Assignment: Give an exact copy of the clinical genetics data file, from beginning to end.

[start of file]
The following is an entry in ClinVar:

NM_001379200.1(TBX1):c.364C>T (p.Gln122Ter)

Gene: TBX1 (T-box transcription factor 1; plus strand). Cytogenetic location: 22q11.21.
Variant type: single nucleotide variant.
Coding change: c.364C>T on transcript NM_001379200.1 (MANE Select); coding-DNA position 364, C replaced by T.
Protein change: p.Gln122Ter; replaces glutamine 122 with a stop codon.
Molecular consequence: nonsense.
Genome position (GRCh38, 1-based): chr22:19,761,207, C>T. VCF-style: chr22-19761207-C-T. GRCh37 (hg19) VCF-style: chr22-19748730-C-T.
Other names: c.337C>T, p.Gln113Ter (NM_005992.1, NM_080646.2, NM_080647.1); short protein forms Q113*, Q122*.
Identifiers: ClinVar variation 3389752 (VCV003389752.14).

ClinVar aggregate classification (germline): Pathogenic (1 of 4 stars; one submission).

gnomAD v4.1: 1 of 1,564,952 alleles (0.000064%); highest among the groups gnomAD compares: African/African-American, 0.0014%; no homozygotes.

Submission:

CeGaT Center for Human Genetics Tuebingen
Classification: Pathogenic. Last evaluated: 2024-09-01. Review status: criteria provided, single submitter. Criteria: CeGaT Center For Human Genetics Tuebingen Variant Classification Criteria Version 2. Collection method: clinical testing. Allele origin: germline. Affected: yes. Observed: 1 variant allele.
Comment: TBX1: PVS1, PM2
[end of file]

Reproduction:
The following is an entry in ClinVar:

NM_001379200.1(TBX1):c.364C>T (p.Gln122Ter)

Gene: TBX1 (T-box transcription factor 1; plus strand). Cytogenetic location: 22q11.21.
Variant type: single nucleotide variant.
Coding change: c.364C>T on transcript NM_001379200.1 (MANE Select); coding-DNA position 364, C replaced by T.
Protein change: p.Gln122Ter; replaces glutamine 122 with a stop codon.
Molecular consequence: nonsense.
Genome position (GRCh38, 1-based): chr22:19,761,207, C>T. VCF-style: chr22-19761207-C-T. GRCh37 (hg19) VCF-style: chr22-19748730-C-T.
Other names: c.337C>T, p.Gln113Ter (NM_005992.1, NM_080646.2, NM_080647.1); short protein forms Q113*, Q122*.
Identifiers: ClinVar variation 3389752 (VCV003389752.14).

ClinVar aggregate classification (germline): Pathogenic (1 of 4 stars; one submission).

gnomAD v4.1: 1 of 1,564,952 alleles (0.000064%); highest among the groups gnomAD compares: African/African-American, 0.0014%; no homozygotes.

Submission:

CeGaT Center for Human Genetics Tuebingen
Classification: Pathogenic. Last evaluated: 2024-09-01. Review status: criteria provided, single submitter. Criteria: CeGaT Center For Human Genetics Tuebingen Variant Classification Criteria Version 2. Collection method: clinical testing. Allele origin: germline. Affected: yes. Observed: 1 variant allele.
Comment: TBX1: PVS1, PM2